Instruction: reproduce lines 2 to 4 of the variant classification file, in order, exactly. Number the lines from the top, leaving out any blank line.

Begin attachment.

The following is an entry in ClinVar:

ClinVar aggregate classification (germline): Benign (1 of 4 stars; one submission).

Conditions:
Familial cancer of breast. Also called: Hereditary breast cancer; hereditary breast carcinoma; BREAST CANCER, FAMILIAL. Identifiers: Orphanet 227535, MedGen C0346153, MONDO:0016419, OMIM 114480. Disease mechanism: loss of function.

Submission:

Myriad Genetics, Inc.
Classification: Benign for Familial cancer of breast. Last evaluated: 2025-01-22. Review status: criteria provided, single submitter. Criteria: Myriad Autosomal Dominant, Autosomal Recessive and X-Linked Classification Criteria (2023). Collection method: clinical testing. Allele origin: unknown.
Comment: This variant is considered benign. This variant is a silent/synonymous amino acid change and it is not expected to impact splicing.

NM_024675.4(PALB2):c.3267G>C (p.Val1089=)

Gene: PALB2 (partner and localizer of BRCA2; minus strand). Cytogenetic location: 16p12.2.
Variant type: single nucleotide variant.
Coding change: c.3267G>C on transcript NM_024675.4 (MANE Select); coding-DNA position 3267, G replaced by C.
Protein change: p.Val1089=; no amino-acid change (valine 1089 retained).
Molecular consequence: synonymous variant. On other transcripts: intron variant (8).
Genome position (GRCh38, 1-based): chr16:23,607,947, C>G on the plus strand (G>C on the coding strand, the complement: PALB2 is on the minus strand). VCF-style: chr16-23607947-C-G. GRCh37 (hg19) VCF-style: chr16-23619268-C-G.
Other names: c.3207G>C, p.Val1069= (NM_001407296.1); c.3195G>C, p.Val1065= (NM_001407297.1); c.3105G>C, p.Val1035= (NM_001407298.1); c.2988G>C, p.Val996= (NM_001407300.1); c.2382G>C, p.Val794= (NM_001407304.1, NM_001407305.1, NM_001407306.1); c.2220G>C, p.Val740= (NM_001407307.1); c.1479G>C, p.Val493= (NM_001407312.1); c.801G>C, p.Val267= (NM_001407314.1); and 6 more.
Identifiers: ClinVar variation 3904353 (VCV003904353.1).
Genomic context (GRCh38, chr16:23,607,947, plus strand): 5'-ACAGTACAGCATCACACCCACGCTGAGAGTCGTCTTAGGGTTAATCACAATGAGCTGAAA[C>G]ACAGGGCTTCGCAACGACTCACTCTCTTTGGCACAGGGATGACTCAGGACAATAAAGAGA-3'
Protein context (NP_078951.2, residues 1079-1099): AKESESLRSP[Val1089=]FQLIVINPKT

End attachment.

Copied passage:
ClinVar aggregate classification (germline): Benign (1 of 4 stars; one submission).

Conditions:
Familial cancer of breast. Also called: Hereditary breast cancer; hereditary breast carcinoma; BREAST CANCER, FAMILIAL. Identifiers: Orphanet 227535, MedGen C0346153, MONDO:0016419, OMIM 114480. Disease mechanism: loss of function.